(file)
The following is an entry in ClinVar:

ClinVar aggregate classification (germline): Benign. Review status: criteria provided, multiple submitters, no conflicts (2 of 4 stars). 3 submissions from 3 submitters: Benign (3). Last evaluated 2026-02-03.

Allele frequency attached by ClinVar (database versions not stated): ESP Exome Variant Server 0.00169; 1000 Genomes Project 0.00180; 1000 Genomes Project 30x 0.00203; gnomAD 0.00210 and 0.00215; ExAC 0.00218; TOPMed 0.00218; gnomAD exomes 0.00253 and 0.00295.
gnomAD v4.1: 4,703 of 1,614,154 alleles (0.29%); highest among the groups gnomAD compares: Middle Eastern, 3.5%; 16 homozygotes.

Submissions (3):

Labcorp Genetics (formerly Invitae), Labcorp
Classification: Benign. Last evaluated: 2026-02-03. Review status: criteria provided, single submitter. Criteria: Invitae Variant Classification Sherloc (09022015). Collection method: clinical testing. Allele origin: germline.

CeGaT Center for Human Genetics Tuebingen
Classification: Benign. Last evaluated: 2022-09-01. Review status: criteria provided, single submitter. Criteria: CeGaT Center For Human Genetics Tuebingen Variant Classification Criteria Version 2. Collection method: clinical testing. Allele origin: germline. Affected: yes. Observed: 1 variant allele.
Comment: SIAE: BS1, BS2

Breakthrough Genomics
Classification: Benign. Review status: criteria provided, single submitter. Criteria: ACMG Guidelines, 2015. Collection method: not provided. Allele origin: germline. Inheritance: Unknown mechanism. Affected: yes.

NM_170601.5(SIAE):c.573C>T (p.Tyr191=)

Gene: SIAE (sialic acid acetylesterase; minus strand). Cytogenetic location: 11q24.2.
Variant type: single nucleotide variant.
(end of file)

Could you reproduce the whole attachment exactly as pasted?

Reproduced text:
The following is an entry in ClinVar:

ClinVar aggregate classification (germline): Benign. Review status: criteria provided, multiple submitters, no conflicts (2 of 4 stars). 3 submissions from 3 submitters: Benign (3). Last evaluated 2026-02-03.

Allele frequency attached by ClinVar (database versions not stated): ESP Exome Variant Server 0.00169; 1000 Genomes Project 0.00180; 1000 Genomes Project 30x 0.00203; gnomAD 0.00210 and 0.00215; ExAC 0.00218; TOPMed 0.00218; gnomAD exomes 0.00253 and 0.00295.
gnomAD v4.1: 4,703 of 1,614,154 alleles (0.29%); highest among the groups gnomAD compares: Middle Eastern, 3.5%; 16 homozygotes.

Submissions (3):

Labcorp Genetics (formerly Invitae), Labcorp
Classification: Benign. Last evaluated: 2026-02-03. Review status: criteria provided, single submitter. Criteria: Invitae Variant Classification Sherloc (09022015). Collection method: clinical testing. Allele origin: germline.

CeGaT Center for Human Genetics Tuebingen
Classification: Benign. Last evaluated: 2022-09-01. Review status: criteria provided, single submitter. Criteria: CeGaT Center For Human Genetics Tuebingen Variant Classification Criteria Version 2. Collection method: clinical testing. Allele origin: germline. Affected: yes. Observed: 1 variant allele.
Comment: SIAE: BS1, BS2

Breakthrough Genomics
Classification: Benign. Review status: criteria provided, single submitter. Criteria: ACMG Guidelines, 2015. Collection method: not provided. Allele origin: germline. Inheritance: Unknown mechanism. Affected: yes.

NM_170601.5(SIAE):c.573C>T (p.Tyr191=)

Gene: SIAE (sialic acid acetylesterase; minus strand). Cytogenetic location: 11q24.2.
Variant type: single nucleotide variant.